Nanoscience is the science of the extremely small. How small? A nanometer is a millionth of a millimeter --  about the size of some big single molecules such as the protein enzymes in our bodies. For perspective, a red blood cell is about six thousand nanometers across and a human hair typically 20,000-100,000 nanometers.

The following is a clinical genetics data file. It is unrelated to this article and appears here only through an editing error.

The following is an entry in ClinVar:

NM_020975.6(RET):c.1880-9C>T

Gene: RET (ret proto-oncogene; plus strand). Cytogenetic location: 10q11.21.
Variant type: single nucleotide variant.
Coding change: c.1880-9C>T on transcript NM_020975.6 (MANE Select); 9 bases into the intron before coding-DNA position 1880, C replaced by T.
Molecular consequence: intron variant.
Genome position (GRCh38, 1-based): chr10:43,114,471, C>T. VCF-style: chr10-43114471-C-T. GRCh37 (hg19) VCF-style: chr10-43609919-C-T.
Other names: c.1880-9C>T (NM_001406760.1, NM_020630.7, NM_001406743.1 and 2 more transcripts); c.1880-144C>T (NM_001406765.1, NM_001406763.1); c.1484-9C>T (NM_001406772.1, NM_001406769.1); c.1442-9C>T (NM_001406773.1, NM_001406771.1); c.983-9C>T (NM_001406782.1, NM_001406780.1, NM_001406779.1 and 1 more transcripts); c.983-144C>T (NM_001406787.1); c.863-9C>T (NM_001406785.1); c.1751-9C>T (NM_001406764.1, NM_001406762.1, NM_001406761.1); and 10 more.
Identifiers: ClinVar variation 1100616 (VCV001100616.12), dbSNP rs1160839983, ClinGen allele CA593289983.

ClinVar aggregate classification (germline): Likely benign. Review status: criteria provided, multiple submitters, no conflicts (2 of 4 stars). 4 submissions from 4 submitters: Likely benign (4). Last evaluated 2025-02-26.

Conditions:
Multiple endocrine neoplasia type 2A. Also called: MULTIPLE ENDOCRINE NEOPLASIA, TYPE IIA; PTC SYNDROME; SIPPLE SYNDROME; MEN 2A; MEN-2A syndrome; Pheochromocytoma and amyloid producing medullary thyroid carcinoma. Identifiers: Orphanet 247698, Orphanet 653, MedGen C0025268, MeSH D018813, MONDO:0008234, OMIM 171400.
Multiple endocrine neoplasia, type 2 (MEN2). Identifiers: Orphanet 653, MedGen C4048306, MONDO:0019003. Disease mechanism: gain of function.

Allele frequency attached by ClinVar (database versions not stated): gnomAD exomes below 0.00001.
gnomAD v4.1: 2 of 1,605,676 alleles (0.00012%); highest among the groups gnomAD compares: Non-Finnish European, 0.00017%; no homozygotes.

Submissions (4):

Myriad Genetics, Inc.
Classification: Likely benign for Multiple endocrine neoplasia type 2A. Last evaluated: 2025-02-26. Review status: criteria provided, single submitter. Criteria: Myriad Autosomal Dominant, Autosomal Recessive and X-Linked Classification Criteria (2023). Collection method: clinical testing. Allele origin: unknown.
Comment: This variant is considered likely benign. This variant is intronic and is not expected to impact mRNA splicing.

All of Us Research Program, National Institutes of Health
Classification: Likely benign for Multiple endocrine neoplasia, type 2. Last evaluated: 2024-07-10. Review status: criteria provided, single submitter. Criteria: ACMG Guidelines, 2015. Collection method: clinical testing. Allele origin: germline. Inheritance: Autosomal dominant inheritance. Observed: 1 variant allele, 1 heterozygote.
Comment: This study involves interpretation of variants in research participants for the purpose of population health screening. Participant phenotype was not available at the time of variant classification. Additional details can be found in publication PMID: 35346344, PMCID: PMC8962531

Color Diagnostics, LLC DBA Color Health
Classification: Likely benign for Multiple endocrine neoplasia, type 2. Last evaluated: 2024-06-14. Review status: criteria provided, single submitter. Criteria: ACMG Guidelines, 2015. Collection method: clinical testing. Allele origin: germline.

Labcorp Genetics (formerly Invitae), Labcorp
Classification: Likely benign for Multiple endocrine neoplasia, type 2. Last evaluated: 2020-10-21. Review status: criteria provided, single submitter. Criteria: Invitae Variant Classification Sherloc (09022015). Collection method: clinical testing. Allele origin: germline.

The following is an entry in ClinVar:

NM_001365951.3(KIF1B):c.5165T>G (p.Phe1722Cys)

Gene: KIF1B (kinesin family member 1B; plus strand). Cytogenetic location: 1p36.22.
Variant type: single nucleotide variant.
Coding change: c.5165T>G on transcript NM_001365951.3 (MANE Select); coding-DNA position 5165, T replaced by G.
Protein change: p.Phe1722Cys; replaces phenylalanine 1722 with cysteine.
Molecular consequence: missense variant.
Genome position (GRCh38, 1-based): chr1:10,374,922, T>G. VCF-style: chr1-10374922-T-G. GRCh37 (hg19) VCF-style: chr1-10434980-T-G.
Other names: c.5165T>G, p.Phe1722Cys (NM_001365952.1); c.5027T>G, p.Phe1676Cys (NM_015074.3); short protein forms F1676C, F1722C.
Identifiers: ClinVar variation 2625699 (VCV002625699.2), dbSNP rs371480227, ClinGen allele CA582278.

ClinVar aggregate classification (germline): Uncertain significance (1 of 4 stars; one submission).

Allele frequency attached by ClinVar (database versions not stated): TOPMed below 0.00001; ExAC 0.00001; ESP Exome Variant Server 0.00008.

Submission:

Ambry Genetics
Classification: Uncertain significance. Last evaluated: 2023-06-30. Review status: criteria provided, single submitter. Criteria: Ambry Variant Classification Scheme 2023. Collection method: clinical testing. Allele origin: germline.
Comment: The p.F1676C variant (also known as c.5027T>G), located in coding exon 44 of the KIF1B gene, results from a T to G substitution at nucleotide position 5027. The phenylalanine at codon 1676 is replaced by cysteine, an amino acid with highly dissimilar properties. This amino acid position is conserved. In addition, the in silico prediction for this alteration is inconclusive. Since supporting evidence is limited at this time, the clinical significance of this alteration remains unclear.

So nanoscience is indeed science at extremely small scales. But why is this important?  The incredible advances in computer power come largely from making the transistors of microelectronic circuits ever smaller.  In medicine, advances at the nanoscale let us make interventions at the natural size scale of living cells themselves.  Ultimately, mastering how to build things at the scale of atoms and molecules may allow us to start mimicking some of the clever things that nature achieves with her own “natural nanotechnology,” which may lead to finding better and cheaper ways of harvesting sunlight for energy, or detecting and eliminating pollutants in water and air.